I call bullcrap on the last paragraph (I'd quote it but it takes roughly 3 years to quote and cut out most of the article on the iPhone).

    There were no vulnerabilities in content blockers. Anything that requires you to install a root cert on your device that is not an enterprise-installed app should automatically draw red flags. In the case of the content blockers, they were proxying traffic from the device to their servers to do deep packet inspection then rip out ads. Apple pulled it because of security concern.



    The actual vulnerabilities have all been from China. At least from what I've read.



    And yet Apple approved the apps in question.

  • Reply 12 of 45
    Quote:
    Originally Posted by dan uff View Post



    The question here is, does the app store in those countries put their apps through the same rigorous validation as those in the U.S.

     

    Rigorous validation? It's more moral (porn) and commercial validation. Apple only sees compiled code. As people have shown multiple times, it's trivial to get something by them.

  • Reply 13 of 45

    A good reason for apple to run it's own iAd system is to prevent the lure of untrustworthy 3rd party tools.  There is much value in Apple's customer information. 

  • Reply 14 of 45
    Quote:

    Originally Posted by JBlongz View Post

     

    A good reason for apple to run it's own iAd system is to prevent the lure of untrustworthy 3rd party tools.  There is much value in Apple's customer information. 




    As history has shown, it's rarely good to centralize everything into one entity.

  • Reply 15 of 45
    Quote:

    Originally Posted by Adrayven View Post



    So, like .002% (256), apps out of 1.7 billion apps .. makes headlines..



    a



    freaking



    amazing.



    And Apple already removed the apps.



     its 1.7 million apps not billion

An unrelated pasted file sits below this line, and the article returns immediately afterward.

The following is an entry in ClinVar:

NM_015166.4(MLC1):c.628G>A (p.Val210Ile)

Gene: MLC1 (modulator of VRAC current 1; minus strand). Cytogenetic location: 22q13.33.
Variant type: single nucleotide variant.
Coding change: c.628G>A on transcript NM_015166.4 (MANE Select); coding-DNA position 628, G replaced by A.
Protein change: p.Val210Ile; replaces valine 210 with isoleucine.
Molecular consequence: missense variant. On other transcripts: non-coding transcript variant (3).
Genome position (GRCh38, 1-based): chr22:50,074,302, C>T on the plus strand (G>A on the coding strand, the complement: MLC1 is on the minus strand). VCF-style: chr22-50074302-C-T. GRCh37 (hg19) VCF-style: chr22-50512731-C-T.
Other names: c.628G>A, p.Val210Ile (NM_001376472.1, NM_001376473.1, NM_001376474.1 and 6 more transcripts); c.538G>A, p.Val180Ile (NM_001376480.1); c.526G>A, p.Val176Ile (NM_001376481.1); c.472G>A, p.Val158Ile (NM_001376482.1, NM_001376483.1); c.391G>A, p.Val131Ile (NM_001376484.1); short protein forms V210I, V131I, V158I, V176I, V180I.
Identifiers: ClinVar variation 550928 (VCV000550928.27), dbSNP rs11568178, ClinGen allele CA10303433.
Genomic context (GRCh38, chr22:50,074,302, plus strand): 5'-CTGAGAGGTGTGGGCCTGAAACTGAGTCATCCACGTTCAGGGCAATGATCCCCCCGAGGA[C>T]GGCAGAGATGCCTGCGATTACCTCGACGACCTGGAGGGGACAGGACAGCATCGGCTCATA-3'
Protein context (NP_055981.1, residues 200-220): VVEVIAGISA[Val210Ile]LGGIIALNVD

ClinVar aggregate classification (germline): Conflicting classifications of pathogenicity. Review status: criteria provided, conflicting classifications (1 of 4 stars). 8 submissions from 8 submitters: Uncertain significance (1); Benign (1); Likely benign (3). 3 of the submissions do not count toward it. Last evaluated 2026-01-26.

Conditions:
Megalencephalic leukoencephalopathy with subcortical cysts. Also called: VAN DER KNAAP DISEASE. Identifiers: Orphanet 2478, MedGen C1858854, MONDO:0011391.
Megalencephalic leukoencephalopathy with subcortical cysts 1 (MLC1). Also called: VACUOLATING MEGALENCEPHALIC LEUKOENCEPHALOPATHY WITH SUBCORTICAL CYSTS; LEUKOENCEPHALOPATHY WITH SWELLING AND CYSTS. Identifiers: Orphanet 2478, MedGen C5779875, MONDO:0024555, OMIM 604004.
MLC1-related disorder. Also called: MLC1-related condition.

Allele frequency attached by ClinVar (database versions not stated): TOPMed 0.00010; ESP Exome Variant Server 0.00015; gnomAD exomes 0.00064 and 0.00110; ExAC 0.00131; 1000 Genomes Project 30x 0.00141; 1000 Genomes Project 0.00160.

• Reply 16 of 45
    eightzeroeightzero Posts: 2,610member
    Quote:

    Originally Posted by SpamSandwich View Post



    "Illegal"? No. Against Apple's rules? Yes.

    This was my first thought. There are broad US statutes involving unauthorized access to computers; other address privacy statements and uses of personal data. Not sure that is what this article is about.

  • Reply 17 of 45
    Quote:
    Originally Posted by Gatorguy View Post

     
    Quote:
    Originally Posted by lkrupp View Post



    APPLE’S APP STORE IS UNSAFE! yell the headlines. No context or comparison to other app stores.




    Why would comparing it to some other appstore matter? Besides that IMHO many of the articles about other appstores are "such-and-such is unsafe" too.

     

     

    Quote:
    Originally Posted by TheWhiteFalcon View Post

     
    Quote:
    Originally Posted by lkrupp View Post



    APPLE’S APP STORE IS UNSAFE! yell the headlines. No context or comparison to other app stores.




    It doesn't matter about other stores. What matters is that Apple's security procedures are both taking a public image hit and in some cases are showing themselves to be inadequate.

     

    ^^^This. You guys both get it.

     

    The news should be reporting on the news at hand. Injecting the competition smacks of weak sauce.

     

    There is plenty of opinion and context and comparison available. I am sure that forthcoming opinion pieces will not disappoint. 

     

    Sometimes it's nice to just get the facts. 

     

    As far as the last paragraph regarding the Apple App Store goes: "undermining confidence". I am not sure about that. I might re-phrase that as "increasing awareness" regarding security on Apples App Store. But that would be my own spin on it.

  • Reply 18 of 45

    As history has shown, it's rarely good to centralize everything into one entity.

    uhh Google? or does that wisdom only apply when talking about Apple?
  • Reply 19 of 45
    gatorguygatorguy Posts: 22,827member
    nolamacguy wrote: »
    uhh Google?
    Good thing there's Microsoft, Apple, DDG, Yahoo, and a whole lotta others then playing in the exact same space right along side them huh? Maybe not so much Apple I suppose as they keep stuff to themselves in general, but there's many, many techs with search engines, various services and advertising running on multiple platforms.
  • Reply 20 of 45
    Quote:

    Originally Posted by NolaMacGuy View Post





    uhh Google? or does that wisdom only apply when talking about Apple?



    False narrative; I didn't mention Google. This isn't limited to the tech field either.